As the dense bottom layer of water flows over two consecutive ridges in the Samoan Passage, it forms waves, similar to air rising over a mountain. On reaching the lighter, warmer water above, they become unstable and break, mixing the two layers of water. The waves may also play a role in stimulating global currents teaching us that the seasonal swells we enjoy at our local breaks aren’t an annual coincidence.
NanoDoc is a system where scientists can setup simulated tumor scenarios and players are then invited to design nanoparticles to attack the tumor. Various characteristics of the nanoparticles can be manipulated and strategies developed by utilizing players’ own intuition, the true source of crowdsourced research projects.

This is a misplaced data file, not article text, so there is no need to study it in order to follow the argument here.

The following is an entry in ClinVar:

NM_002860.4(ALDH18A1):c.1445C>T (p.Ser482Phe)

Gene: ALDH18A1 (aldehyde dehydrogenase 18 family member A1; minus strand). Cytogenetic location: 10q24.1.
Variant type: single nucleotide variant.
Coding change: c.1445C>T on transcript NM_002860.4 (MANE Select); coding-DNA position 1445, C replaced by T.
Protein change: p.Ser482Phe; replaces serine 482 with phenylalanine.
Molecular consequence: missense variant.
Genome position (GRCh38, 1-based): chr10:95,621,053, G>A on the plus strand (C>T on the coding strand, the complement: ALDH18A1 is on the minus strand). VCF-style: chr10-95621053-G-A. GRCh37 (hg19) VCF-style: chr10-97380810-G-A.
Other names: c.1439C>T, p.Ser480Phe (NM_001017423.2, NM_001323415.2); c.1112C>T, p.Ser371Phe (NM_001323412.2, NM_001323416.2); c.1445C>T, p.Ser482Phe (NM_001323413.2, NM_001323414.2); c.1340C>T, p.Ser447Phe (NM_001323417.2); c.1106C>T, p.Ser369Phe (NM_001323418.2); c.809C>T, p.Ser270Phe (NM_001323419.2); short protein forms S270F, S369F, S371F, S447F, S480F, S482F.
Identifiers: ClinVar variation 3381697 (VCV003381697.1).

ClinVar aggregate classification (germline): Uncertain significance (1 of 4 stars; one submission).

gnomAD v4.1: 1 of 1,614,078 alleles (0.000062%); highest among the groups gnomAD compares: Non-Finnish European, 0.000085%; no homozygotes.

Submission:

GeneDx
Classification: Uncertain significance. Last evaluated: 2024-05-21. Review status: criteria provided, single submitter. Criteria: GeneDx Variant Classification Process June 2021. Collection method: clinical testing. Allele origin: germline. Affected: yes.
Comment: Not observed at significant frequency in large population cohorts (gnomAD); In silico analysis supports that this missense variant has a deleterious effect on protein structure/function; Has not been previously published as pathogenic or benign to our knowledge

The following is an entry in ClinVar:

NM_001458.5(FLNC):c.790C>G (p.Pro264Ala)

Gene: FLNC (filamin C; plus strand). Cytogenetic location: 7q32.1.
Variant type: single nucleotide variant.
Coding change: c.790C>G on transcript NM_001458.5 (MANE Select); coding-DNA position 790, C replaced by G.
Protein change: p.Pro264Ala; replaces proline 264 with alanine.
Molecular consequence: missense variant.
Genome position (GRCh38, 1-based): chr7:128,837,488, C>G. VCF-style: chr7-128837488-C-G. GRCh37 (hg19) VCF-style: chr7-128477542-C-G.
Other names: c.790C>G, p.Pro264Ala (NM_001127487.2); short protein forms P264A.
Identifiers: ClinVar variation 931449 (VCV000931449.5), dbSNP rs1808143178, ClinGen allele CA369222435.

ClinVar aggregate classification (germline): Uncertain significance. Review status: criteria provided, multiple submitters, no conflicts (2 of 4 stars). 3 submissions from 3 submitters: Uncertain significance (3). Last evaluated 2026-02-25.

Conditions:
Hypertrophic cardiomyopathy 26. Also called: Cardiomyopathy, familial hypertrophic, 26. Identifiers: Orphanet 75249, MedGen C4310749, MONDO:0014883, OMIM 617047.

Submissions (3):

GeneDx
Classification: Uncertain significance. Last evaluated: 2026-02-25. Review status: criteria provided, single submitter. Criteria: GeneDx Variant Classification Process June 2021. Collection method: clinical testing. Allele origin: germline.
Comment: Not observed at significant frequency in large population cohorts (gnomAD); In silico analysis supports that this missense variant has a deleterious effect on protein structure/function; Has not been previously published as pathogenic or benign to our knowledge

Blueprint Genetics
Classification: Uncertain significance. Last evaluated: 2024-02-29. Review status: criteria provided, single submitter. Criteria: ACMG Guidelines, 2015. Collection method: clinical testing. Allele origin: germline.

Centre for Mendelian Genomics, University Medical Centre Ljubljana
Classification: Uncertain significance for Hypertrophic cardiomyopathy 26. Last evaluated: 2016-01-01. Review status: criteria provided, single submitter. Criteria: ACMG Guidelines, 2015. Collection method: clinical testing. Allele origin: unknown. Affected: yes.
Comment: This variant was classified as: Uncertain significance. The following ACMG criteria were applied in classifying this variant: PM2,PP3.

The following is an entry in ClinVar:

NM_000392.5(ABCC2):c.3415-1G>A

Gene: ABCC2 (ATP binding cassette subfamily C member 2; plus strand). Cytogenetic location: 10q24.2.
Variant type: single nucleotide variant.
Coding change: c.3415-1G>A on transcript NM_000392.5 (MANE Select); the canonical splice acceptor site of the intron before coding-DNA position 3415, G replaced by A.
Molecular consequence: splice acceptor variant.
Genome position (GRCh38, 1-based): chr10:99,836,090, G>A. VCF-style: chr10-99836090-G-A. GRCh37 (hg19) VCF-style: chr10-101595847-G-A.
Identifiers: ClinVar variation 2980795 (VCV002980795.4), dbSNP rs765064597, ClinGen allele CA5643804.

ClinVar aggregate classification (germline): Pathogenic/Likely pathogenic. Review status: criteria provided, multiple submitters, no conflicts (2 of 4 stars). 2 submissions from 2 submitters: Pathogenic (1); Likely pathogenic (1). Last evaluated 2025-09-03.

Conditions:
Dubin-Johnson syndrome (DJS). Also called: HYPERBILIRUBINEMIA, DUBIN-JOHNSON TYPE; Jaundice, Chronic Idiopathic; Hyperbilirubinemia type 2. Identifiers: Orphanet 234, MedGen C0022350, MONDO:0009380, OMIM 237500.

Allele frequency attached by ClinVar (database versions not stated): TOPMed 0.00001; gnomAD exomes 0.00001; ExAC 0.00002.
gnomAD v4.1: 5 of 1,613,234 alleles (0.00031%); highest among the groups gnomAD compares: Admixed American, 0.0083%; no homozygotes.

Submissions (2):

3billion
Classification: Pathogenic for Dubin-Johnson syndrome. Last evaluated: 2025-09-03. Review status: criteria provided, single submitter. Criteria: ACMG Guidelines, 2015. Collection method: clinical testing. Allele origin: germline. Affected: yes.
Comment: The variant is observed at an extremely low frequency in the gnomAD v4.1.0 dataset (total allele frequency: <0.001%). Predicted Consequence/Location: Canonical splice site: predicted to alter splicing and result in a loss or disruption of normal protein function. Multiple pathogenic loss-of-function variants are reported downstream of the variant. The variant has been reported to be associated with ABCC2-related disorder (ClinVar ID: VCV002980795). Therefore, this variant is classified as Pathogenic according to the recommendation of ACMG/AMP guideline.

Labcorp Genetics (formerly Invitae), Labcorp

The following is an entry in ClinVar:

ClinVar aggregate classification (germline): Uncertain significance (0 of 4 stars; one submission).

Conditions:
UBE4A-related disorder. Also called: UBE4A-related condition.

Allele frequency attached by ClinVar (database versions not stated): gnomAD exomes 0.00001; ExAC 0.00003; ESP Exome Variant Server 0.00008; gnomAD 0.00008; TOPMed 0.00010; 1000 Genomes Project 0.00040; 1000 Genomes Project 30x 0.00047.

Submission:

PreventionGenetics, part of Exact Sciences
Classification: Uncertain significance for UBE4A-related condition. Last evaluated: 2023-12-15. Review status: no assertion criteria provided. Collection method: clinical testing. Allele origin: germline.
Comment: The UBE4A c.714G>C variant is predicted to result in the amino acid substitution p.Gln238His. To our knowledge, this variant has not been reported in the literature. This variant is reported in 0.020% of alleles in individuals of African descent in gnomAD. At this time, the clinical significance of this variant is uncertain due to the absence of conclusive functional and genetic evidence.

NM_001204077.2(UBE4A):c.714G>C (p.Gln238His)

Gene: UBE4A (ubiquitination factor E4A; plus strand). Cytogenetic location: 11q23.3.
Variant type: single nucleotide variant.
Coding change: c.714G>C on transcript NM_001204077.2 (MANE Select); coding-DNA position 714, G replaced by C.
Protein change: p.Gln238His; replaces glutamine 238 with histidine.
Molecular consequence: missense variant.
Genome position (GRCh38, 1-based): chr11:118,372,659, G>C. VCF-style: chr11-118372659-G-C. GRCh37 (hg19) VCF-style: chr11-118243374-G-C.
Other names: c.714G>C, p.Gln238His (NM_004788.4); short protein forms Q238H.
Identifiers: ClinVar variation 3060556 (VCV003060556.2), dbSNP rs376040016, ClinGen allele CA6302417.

Before any gaming can commence though, the players are first led through a training session that introduces them to concepts in nanomedicine and how the NanoDoc is to be used. Players then participate in creating new nanoparticles and the most promising candidates will end up being validated in: 1) in vitro tissue-on-a-chip constructs that we have designed to emulate the extravasation of functionalized nanoparticles from artificial vessels into a compartment containing tumor cells and 2) robotic swarm systems (kilobots) in collaboration with Radhika Nagpal’s lab from the Wyss Institute at Harvard University.”